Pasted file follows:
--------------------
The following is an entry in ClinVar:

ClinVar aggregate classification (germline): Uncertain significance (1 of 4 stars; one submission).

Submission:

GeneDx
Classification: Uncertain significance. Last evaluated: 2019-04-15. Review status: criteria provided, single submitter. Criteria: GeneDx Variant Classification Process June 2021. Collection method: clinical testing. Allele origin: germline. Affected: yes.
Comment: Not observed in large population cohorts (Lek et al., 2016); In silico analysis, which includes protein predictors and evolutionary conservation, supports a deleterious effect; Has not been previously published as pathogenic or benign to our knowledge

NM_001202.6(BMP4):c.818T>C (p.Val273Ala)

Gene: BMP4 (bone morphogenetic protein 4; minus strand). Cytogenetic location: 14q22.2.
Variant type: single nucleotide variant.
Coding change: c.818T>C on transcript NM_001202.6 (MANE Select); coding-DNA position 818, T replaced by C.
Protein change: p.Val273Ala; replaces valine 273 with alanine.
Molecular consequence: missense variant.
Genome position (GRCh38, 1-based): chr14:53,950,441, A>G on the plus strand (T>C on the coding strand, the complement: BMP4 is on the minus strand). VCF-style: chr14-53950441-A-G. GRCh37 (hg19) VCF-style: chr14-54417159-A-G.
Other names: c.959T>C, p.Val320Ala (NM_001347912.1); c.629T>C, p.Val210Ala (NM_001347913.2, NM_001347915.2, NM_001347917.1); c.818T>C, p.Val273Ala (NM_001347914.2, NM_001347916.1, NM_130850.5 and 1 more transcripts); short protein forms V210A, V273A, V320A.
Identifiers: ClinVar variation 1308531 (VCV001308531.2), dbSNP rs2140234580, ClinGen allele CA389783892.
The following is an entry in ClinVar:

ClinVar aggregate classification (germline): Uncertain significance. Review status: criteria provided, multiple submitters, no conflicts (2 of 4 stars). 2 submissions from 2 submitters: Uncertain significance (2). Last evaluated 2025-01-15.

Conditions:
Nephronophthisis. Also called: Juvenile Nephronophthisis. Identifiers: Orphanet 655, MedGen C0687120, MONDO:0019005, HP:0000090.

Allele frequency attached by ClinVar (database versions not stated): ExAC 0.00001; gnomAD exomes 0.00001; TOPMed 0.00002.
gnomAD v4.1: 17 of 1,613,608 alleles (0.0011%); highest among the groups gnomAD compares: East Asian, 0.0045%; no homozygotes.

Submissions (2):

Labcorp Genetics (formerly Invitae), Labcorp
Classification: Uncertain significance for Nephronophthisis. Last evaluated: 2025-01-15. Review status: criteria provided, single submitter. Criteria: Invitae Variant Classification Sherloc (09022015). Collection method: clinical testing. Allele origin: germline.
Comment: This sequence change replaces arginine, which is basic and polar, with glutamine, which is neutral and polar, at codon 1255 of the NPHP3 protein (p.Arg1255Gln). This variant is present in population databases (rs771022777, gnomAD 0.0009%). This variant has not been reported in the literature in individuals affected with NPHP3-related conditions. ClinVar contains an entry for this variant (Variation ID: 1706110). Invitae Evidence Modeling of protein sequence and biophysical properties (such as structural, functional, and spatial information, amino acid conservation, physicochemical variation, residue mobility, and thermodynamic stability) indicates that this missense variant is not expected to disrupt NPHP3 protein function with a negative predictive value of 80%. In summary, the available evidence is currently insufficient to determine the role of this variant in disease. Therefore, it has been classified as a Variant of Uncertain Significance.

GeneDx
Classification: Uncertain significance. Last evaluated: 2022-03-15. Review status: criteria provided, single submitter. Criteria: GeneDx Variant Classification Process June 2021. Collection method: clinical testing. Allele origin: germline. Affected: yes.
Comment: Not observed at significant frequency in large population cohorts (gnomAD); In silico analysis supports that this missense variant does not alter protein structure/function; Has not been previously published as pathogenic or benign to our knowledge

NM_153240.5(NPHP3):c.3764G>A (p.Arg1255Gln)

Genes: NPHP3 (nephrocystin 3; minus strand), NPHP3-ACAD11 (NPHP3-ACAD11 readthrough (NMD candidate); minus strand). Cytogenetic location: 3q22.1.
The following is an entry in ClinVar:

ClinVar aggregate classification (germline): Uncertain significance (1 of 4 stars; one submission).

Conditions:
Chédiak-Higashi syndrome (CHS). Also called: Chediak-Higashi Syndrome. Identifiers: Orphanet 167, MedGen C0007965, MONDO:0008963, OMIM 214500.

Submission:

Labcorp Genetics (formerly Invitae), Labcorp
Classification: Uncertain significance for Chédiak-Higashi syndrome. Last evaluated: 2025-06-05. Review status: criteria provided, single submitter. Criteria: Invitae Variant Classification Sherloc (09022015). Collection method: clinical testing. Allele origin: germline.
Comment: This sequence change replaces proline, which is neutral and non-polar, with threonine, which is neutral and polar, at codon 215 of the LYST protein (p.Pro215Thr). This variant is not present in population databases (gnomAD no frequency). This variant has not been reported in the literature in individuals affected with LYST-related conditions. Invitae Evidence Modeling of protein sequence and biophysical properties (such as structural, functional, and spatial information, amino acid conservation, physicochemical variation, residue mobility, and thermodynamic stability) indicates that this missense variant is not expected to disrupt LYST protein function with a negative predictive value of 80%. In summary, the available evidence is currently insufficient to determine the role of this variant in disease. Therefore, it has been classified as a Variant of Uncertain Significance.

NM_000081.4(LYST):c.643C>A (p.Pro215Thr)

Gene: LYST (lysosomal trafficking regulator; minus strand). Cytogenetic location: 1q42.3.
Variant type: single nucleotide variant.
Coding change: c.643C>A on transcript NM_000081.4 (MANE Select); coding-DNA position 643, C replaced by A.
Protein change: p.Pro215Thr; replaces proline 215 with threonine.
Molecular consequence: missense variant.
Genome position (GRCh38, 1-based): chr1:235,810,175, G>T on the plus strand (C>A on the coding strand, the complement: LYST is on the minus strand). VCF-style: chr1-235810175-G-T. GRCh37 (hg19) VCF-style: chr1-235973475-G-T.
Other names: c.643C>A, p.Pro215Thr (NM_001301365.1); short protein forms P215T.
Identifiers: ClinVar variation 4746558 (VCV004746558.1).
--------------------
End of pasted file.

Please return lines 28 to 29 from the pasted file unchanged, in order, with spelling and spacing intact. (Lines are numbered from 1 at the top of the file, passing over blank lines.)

Comment: Not observed at significant frequency in large population cohorts (gnomAD); In silico analysis supports that this missense variant does not alter protein structure/function; Has not been previously published as pathogenic or benign to our knowledge

NM_153240.5(NPHP3):c.3764G>A (p.Arg1255Gln)